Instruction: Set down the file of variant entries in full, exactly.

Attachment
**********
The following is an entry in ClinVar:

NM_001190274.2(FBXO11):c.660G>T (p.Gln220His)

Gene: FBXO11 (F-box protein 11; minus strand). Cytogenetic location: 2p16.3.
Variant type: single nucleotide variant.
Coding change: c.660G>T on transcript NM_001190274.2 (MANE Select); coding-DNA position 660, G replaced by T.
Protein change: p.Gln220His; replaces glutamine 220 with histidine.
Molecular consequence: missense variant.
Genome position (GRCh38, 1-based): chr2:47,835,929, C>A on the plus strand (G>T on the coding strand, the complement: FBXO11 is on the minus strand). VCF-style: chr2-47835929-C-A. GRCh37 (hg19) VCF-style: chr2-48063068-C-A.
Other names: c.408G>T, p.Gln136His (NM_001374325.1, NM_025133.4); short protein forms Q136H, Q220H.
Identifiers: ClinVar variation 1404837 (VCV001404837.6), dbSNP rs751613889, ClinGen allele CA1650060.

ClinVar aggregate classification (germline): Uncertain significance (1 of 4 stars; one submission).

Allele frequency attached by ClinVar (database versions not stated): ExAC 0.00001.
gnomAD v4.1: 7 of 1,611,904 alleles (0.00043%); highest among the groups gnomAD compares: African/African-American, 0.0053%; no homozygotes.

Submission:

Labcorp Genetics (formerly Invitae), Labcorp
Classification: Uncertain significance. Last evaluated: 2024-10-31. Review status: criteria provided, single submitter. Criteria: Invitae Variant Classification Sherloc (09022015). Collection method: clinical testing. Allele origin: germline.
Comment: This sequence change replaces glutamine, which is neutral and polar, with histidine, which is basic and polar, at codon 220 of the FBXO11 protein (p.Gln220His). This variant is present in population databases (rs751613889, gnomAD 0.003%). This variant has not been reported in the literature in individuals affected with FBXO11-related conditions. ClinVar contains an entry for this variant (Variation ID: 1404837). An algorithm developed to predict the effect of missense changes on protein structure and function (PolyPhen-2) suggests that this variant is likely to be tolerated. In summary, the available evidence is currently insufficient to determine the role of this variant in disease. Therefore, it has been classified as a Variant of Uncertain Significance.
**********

The following is an entry in ClinVar:

NM_001190274.2(FBXO11):c.660G>T (p.Gln220His)

Gene: FBXO11 (F-box protein 11; minus strand). Cytogenetic location: 2p16.3.
Variant type: single nucleotide variant.
Coding change: c.660G>T on transcript NM_001190274.2 (MANE Select); coding-DNA position 660, G replaced by T.
Protein change: p.Gln220His; replaces glutamine 220 with histidine.
Molecular consequence: missense variant.
Genome position (GRCh38, 1-based): chr2:47,835,929, C>A on the plus strand (G>T on the coding strand, the complement: FBXO11 is on the minus strand). VCF-style: chr2-47835929-C-A. GRCh37 (hg19) VCF-style: chr2-48063068-C-A.
Other names: c.408G>T, p.Gln136His (NM_001374325.1, NM_025133.4); short protein forms Q136H, Q220H.
Identifiers: ClinVar variation 1404837 (VCV001404837.6), dbSNP rs751613889, ClinGen allele CA1650060.

ClinVar aggregate classification (germline): Uncertain significance (1 of 4 stars; one submission).

Allele frequency attached by ClinVar (database versions not stated): ExAC 0.00001.
gnomAD v4.1: 7 of 1,611,904 alleles (0.00043%); highest among the groups gnomAD compares: African/African-American, 0.0053%; no homozygotes.

Submission:

Labcorp Genetics (formerly Invitae), Labcorp
Classification: Uncertain significance. Last evaluated: 2024-10-31. Review status: criteria provided, single submitter. Criteria: Invitae Variant Classification Sherloc (09022015). Collection method: clinical testing. Allele origin: germline.
Comment: This sequence change replaces glutamine, which is neutral and polar, with histidine, which is basic and polar, at codon 220 of the FBXO11 protein (p.Gln220His). This variant is present in population databases (rs751613889, gnomAD 0.003%). This variant has not been reported in the literature in individuals affected with FBXO11-related conditions. ClinVar contains an entry for this variant (Variation ID: 1404837). An algorithm developed to predict the effect of missense changes on protein structure and function (PolyPhen-2) suggests that this variant is likely to be tolerated. In summary, the available evidence is currently insufficient to determine the role of this variant in disease. Therefore, it has been classified as a Variant of Uncertain Significance.